Q. Children in New York used to chant a clapping song, almost like a nursery rhyme, about not wanting to go to Macy's. How did it go?

A. Like this:

Oh, I won't go to Macy's any more, more, more

There's a big fat policeman at the door, door, door

He'll pull you by the collar

And make you pay a dollar

Oh, I won't go to Macy's any more, more, more.

The authorship is obscure, but the rhyme was popular by the turn of the 20th century, and might have been associated with an incident that occurred when the modern department store was still in its infancy.

On Dec. 24, 1870, Elizabeth B. Phelps, a suffragist and woman of no small renown, was accused of petty thievery while shopping at Macy's, then at 14th Street and Sixth Avenue. At issue was a box of bonbons that Mrs. Phelps dropped on the floor that day. Margaret Grotty, a salesgirl, asserted that Mrs. Phelps was trying to steal it, while she insisted that it had fallen as she was trying to extract payment from her coin purse while juggling her packages. The store detective was summoned.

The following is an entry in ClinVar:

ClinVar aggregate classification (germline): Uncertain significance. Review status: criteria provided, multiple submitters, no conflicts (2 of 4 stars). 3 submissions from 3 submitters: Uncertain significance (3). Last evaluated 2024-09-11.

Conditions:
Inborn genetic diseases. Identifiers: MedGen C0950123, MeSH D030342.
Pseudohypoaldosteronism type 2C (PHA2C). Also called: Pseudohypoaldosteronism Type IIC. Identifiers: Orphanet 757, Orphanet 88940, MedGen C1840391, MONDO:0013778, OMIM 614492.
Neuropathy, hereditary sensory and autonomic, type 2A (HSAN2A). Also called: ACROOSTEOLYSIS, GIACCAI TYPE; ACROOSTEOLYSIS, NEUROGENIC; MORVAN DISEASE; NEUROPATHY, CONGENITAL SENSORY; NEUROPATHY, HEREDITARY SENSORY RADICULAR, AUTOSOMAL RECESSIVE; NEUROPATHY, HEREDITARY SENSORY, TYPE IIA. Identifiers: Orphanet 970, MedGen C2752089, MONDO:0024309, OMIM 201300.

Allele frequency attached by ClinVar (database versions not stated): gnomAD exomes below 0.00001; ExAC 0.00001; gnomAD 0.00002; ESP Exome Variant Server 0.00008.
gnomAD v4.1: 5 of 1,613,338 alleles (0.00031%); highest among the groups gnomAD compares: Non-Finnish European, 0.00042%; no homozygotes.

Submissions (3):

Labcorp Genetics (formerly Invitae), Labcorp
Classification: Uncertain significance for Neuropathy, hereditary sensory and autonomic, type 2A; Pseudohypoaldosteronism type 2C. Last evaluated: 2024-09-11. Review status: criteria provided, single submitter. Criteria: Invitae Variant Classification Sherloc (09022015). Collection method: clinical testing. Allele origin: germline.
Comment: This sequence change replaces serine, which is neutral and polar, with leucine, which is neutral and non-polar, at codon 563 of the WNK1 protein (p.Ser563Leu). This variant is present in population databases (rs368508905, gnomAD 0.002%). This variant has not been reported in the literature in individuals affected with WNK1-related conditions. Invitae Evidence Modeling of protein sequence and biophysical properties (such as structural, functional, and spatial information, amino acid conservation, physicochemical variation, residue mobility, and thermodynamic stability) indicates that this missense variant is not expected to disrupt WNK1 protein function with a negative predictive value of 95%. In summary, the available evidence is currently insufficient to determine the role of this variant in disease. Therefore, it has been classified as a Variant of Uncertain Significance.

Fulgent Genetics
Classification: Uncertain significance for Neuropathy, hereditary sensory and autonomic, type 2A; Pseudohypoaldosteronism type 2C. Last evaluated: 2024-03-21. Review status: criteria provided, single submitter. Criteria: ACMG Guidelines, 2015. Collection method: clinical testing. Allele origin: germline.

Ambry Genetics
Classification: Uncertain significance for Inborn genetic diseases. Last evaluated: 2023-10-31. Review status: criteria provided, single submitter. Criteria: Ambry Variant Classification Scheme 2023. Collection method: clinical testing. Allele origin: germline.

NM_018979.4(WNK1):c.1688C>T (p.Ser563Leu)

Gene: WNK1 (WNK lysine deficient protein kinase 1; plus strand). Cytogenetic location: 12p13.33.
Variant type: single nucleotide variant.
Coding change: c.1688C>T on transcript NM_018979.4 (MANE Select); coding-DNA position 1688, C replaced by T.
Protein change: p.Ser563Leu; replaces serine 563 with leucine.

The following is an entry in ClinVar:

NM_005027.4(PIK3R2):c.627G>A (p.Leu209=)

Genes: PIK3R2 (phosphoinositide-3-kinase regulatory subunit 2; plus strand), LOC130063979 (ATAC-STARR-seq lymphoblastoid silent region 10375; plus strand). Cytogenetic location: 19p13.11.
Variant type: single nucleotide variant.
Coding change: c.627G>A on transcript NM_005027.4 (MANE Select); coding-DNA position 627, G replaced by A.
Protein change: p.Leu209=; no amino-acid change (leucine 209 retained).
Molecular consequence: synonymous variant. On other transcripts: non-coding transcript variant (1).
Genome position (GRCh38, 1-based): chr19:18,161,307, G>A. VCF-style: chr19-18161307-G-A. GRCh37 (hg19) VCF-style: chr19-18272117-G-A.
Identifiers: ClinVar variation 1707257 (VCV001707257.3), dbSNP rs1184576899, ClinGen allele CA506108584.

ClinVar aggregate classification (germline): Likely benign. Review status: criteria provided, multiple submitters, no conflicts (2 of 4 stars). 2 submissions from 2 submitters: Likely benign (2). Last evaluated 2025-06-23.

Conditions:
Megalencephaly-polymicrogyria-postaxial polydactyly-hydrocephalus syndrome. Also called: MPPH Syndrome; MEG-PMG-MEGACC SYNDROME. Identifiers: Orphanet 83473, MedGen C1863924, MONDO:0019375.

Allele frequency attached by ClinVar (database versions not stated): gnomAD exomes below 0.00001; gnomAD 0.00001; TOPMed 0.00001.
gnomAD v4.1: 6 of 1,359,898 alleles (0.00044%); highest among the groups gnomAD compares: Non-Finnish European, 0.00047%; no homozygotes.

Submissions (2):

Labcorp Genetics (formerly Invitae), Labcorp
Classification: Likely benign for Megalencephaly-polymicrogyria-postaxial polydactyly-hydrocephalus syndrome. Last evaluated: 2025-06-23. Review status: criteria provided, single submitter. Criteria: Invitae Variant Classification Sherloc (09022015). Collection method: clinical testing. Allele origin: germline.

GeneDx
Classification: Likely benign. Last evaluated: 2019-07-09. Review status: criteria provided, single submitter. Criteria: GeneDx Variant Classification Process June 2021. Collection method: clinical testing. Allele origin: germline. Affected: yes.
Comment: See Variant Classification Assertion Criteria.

Mrs. Phelps's arrest was exhaustively covered by the popular press, and it turned out that several other well-to-do women had been detained at Macy's the same day, for other and seemingly innocent lapses in protocol. A judge threw Mrs. Phelps's case out of court, and Macy's was left to struggle with the perception that, whether due to class animosity or confusion over department store etiquette, innocent shoppers were routinely harassed. Though picket lines and boycotts were planned, they never materialized. The rhyme, whatever its origins, survived well into the 1950's."
-snip-
Notice that this article indicated that "I Won't Go To Macy's" was popular by the turn of the 20th century. However, the first published example of this rhyme wasn't until 1938 (as cited by barry popik in Excerpt #1 below).

Click http://www.actuarialoutpost.com/actuarial_discussion_forum/showthread.php?t=76535 "Should I forbid this?"- a discussion thread about whether parents should allow their children to chant "I Don't Want To Go To Mexico" rhymes because the parents are concerned that the rhymes either demean Mexicans, and/or the parents are concerned that these rhymes have something to do with the deportation of Mexicans- which they don't support.

I was surprised to find that something I wrote on this subject in 2004 for my no longer active cocojams.com cultural blog was quoted early on in that discussion. That quote is given below.

****
A 2004 COMMENT I WROTE ABOUT "I DON'T WANT TO GO TO MEXICO" RHYMES

"I Don’t Want To Go To Mexico
Shame Shame Shame.
I don’t want to go to Mexico